Polio & Post-Polio Syndrome

What is Polio?

Polio is a crippling and potentially fatal infectious disease. There is no cure, but there are safe and effective vaccines. The strategy to eradicate polio is therefore based on preventing infection by immunizing every child until transmission stops and the world is polio-free.

Polio (poliomyelitis) is a highly infectious disease caused by a virus. It invades the nervous system and can cause irreversible paralysis in a matter of hours.

Who is most at risk of polio?

Polio can strike at any age, but it mainly affects children under five years old.

How is polio spread?

Polio is spread through person-to-person contact. When a child is infected with wild poliovirus, the virus enters the body through the mouth and multiplies in the intestine. It is then shed into the environment through the faeces where it can spread rapidly through a community, especially in situations of poor hygiene and sanitation. If a sufficient number of children are fully immunized against polio, the virus is unable to find susceptible children to infect, and dies out.

Young children who are not yet toilet-trained are a ready source of transmission, regardless of their environment. Polio can be spread when food or drink is contaminated by faeces. There is also evidence that flies can passively transfer poliovirus from faeces to food.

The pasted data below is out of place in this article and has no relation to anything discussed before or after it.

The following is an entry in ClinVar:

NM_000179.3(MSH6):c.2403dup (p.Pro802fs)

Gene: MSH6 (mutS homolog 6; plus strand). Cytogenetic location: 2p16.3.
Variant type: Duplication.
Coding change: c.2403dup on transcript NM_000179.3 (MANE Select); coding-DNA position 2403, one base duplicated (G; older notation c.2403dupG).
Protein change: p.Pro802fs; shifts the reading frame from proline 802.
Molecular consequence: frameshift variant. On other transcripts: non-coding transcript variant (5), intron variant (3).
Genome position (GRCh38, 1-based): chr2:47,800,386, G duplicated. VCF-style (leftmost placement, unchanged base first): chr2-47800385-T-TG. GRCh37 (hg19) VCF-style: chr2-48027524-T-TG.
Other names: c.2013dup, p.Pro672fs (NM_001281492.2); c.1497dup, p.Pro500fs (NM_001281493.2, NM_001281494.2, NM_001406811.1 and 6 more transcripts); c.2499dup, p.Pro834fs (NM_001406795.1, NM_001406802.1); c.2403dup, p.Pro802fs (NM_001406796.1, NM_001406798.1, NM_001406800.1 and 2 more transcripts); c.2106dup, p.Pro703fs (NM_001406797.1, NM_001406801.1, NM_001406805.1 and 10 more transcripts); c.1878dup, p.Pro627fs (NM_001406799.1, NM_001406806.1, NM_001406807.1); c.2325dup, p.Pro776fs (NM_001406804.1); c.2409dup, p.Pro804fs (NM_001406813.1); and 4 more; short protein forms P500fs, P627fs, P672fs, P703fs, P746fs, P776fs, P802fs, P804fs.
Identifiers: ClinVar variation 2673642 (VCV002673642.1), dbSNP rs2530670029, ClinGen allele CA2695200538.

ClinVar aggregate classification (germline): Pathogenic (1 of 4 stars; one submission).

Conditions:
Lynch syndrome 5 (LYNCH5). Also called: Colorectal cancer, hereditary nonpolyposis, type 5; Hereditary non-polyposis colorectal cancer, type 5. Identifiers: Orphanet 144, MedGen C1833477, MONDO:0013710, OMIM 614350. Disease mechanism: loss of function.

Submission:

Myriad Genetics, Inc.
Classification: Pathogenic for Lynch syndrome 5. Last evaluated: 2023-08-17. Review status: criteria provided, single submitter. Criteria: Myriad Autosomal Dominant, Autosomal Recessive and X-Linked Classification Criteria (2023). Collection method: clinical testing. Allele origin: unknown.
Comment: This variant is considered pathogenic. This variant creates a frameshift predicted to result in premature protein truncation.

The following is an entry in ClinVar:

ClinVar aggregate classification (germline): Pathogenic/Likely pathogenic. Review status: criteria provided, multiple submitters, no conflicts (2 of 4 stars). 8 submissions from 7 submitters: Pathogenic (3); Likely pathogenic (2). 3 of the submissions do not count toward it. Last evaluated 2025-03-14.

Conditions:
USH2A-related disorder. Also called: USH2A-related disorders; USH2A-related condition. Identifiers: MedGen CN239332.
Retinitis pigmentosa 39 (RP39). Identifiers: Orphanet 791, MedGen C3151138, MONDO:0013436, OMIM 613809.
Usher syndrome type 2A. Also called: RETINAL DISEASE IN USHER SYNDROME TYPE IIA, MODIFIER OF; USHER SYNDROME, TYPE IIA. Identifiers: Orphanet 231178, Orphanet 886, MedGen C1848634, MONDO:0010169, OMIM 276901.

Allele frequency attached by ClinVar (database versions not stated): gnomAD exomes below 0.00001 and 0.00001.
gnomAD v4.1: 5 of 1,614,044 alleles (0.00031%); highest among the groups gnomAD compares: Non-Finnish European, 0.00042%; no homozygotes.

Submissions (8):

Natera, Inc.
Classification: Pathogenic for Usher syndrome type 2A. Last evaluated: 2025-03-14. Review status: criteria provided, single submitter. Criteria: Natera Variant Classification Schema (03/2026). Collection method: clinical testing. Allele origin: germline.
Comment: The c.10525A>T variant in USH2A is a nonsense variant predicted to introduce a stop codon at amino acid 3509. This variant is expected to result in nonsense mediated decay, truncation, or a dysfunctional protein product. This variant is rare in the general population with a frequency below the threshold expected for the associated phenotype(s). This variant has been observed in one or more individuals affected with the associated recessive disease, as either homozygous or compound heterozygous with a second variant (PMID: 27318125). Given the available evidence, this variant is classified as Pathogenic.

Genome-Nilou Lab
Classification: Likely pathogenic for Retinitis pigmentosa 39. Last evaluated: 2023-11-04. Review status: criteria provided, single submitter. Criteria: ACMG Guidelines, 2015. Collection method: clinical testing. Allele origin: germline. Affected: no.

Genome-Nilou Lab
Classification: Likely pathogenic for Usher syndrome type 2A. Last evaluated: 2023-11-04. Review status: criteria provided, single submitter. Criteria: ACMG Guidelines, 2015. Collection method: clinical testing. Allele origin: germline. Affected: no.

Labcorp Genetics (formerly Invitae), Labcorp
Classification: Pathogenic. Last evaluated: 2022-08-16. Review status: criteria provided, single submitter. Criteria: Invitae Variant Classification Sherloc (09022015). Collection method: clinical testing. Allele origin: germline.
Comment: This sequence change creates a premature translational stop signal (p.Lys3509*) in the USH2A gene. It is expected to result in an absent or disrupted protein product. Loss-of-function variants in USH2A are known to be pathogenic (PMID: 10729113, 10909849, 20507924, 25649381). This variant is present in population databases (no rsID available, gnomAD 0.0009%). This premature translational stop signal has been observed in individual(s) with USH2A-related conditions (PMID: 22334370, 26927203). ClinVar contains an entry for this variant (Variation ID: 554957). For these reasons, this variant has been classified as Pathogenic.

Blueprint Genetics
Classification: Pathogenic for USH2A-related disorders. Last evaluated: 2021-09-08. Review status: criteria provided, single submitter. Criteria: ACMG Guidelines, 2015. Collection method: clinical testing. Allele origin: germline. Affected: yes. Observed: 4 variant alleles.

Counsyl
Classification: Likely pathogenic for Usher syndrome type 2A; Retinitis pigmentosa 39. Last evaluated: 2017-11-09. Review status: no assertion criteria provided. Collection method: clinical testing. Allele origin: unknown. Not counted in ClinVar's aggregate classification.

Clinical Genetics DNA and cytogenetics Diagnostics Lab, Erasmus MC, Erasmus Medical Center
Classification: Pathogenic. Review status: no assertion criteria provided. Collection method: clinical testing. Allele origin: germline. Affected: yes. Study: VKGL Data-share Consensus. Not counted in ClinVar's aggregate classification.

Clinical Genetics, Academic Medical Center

Most people infected with the poliovirus have no signs of illness and are never aware they have been infected. These symptomless people carry the virus in their intestines and can “silently” spread the infection to thousands of others before the first case of polio paralysis emerges.

For this reason, WHO considers a single confirmed case of polio paralysis to be evidence of an epidemic – particularly in countries where very few cases occur.

 

Symptoms

Most infected people (90%) have no symptoms or very mild symptoms and usually go unrecognized. In others, initial symptoms include fever, fatigue, headache, vomiting, stiffness in the neck and pain in the limbs.

Acute flaccid paralysis (AFP)

One in 200 infections leads to irreversible paralysis, usually in the legs. This is caused by the virus entering the blood stream and invading the central nervous system. As it multiplies, the virus destroys the nerve cells that activate muscles. The affected muscles are no longer functional and the limb becomes floppy and lifeless – a condition known as acute flaccid paralysis (AFP).

All cases of acute flaccid paralysis (AFP) among children under fifteen years of age are reported and tested for poliovirus within 48 hours of onset.

Bulbar polio

More extensive paralysis, involving the trunk and muscles of the thorax and abdomen, can result in quadriplegia. In the most severe cases (bulbar polio), poliovirus attacks the nerve cells of the brain stem, reducing breathing capacity and causing difficulty in swallowing and speaking. Among those paralysed, 5% to 10% die when their breathing muscles become immobilized.

 

Risk Factors